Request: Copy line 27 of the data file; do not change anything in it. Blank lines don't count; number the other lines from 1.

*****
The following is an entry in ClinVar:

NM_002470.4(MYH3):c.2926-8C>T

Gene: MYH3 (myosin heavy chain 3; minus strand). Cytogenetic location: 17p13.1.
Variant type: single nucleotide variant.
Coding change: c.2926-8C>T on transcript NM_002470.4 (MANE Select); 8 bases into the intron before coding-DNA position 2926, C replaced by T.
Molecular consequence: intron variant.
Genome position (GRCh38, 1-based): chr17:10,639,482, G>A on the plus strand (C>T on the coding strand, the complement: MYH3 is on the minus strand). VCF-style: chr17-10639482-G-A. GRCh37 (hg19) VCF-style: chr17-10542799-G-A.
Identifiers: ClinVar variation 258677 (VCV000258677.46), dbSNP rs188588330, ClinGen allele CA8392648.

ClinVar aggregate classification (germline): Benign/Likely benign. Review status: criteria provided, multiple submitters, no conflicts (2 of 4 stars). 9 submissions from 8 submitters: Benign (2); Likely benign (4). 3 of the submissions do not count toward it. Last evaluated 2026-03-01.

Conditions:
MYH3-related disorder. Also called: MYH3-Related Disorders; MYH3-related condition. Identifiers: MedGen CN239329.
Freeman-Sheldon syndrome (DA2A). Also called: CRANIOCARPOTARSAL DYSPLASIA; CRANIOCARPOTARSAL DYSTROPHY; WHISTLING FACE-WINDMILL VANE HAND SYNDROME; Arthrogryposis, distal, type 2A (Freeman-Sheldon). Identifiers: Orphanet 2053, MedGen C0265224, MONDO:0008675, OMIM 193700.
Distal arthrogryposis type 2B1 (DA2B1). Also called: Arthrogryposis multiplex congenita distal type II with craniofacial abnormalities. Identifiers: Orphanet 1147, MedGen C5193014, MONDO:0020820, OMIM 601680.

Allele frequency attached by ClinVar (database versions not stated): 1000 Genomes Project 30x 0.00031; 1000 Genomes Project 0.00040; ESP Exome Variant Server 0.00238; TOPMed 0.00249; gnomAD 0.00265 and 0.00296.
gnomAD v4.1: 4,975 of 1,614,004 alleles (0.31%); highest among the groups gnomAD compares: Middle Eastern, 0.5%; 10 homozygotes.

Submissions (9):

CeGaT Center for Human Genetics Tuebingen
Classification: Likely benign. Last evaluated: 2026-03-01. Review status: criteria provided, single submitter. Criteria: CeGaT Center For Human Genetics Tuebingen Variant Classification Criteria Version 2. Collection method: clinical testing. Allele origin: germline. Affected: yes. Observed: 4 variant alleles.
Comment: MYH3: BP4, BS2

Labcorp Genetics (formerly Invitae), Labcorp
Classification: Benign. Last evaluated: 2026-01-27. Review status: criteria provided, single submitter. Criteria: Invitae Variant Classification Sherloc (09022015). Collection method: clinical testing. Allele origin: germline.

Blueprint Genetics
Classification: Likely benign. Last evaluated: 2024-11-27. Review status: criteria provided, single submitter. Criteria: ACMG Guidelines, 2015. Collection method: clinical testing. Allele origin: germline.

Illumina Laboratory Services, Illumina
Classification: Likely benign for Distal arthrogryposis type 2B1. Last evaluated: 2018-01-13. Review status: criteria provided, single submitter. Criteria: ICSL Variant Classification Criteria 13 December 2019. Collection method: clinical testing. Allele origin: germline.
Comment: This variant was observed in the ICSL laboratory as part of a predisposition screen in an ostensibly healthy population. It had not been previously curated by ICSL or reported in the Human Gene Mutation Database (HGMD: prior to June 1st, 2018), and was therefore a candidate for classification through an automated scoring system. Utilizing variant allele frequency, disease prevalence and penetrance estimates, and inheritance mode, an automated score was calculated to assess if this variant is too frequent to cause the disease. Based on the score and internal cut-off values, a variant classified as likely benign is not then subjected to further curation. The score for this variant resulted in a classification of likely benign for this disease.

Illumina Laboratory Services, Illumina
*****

Illumina Laboratory Services, Illumina